Monday, May 15, 2017

Granite Games.

Granite Games, a local gaming convention in New Hampshire, is a young semi-annual affair attempting to expand to three days.  I went on Friday and Sunday, which with a plethora of empty space were definitely the slower days to be there, but still a solid selection of available games I wanted to try.  There were various activities for play-testers or people who wanted to win games, but mostly I just played games with people I knew.   With Unity Games seemingly defunct, it’s nice to see a new entity possibly take its place.

On to the games: 

Baseball Highlights 2045:
         I’d wanted to try this game for awhile, and though we played with 3 players, which isn’t an ideal player count, for baseball or this game, it served its purpose of teaching me the basic rules and mechanics.   It had a rock-paper-scissors-lizard-spock feel to it, where every card was counteracted by another card.  It had some cute aspects like using first/last names of different famous baseball players, but ultimately, I wasn’t overly enamored with it.    We only played some practice games, so I could see a full tournament with a proper player count being more fulfilling.  Ultimately though, I think though I’m too big a baseball fan to fully enjoy a baseball game built for non-fans.    

Spector OPS

Spector OPS is a hidden movement game where one player is trying to complete objectives, and the other players are trying to locate and stop him.  I’m usually not a big fan of these type of games as I find them to be fiddly and stressful.  Spector OPS wasn’t bad though as it had simple rules and a nice pace. It wasn’t perfect, the steampunk art left the board difficult to interpret, and there were a few too many turns were the optimal play was to do nothing, but I’d play it again given the chance.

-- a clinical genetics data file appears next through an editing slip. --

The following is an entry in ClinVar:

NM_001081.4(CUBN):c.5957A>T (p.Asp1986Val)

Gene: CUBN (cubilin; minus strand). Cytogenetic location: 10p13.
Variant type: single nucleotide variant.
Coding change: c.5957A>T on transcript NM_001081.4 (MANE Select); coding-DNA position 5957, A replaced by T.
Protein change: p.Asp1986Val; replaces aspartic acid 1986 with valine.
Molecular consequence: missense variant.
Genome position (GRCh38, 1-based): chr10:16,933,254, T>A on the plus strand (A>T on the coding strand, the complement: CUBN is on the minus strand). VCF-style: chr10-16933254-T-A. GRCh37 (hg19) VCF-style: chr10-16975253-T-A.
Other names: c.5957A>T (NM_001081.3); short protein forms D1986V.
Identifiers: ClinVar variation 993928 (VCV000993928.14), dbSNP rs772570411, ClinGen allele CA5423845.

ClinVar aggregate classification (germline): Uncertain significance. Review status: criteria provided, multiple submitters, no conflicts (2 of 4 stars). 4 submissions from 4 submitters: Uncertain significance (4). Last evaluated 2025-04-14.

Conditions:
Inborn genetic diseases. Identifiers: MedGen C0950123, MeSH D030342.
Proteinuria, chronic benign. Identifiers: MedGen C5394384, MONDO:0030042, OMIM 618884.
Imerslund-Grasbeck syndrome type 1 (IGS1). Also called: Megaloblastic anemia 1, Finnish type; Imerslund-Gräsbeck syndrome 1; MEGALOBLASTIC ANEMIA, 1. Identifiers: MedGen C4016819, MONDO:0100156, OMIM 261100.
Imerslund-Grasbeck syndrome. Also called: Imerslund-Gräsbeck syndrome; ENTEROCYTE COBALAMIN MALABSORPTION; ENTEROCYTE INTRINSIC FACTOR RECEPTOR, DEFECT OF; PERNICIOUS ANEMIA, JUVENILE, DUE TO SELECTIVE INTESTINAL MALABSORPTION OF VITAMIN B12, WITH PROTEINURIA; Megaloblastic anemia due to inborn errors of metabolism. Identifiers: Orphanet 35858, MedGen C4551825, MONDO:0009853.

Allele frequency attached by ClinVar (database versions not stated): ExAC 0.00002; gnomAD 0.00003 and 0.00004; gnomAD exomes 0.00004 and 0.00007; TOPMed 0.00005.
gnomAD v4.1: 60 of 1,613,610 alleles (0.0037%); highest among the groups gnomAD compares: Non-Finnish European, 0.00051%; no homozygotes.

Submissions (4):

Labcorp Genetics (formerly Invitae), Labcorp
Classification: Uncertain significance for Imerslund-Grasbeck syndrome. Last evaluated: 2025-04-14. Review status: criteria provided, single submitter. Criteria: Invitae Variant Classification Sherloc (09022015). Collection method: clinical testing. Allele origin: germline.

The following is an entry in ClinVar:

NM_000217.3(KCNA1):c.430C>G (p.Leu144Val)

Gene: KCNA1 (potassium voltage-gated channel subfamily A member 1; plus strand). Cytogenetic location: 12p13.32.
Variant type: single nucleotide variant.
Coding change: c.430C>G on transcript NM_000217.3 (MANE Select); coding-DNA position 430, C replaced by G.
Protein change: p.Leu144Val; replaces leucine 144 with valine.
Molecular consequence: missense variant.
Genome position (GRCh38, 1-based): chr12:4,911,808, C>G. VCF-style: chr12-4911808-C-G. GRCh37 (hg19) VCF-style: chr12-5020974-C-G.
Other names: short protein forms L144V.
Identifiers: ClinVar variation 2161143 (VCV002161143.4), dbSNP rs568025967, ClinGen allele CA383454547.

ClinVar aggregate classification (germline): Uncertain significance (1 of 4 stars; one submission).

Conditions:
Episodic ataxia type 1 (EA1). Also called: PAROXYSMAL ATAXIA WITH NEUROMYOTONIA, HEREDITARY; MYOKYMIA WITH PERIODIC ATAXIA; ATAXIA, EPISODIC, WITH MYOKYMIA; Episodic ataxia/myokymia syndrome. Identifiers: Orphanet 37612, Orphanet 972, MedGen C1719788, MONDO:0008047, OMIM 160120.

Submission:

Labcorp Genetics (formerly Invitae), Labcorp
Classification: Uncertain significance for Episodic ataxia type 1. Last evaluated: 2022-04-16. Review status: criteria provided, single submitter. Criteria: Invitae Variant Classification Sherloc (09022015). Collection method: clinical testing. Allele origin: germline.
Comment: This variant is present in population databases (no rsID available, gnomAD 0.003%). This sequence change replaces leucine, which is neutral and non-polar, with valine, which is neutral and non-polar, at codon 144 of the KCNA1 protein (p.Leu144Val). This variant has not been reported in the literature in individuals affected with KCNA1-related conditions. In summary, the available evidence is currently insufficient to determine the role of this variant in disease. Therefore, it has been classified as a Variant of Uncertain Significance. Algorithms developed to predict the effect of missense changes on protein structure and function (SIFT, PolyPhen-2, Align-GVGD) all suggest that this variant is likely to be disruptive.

A gorgeous game with a sparkling box and boards along with shimmering dice.  The game itself is simple but elegant, players draft dice from a common pool in order create a stained glass masterpiece.  There are various placement restrictions and rewards, but it was all pretty straightforward.  An excellent filler that may very well end up in my collection.


I didn’t want to play High Frontier, despite an admittedly beautiful enormous board, so I wandered around to see what other people were playing.  Which, as it turned out, was not much of interest, so I picked up Luna.  Luna was a holy grail game for me, the last classic Feld game I hadn’t played.    I attempted to learn the rules from reading the rulebook for solo play, then taught a 2nd player when they game along and two more after that who sat down right before we were about to begin.  As it turns out, going through the rules thrice was a great way to understand them.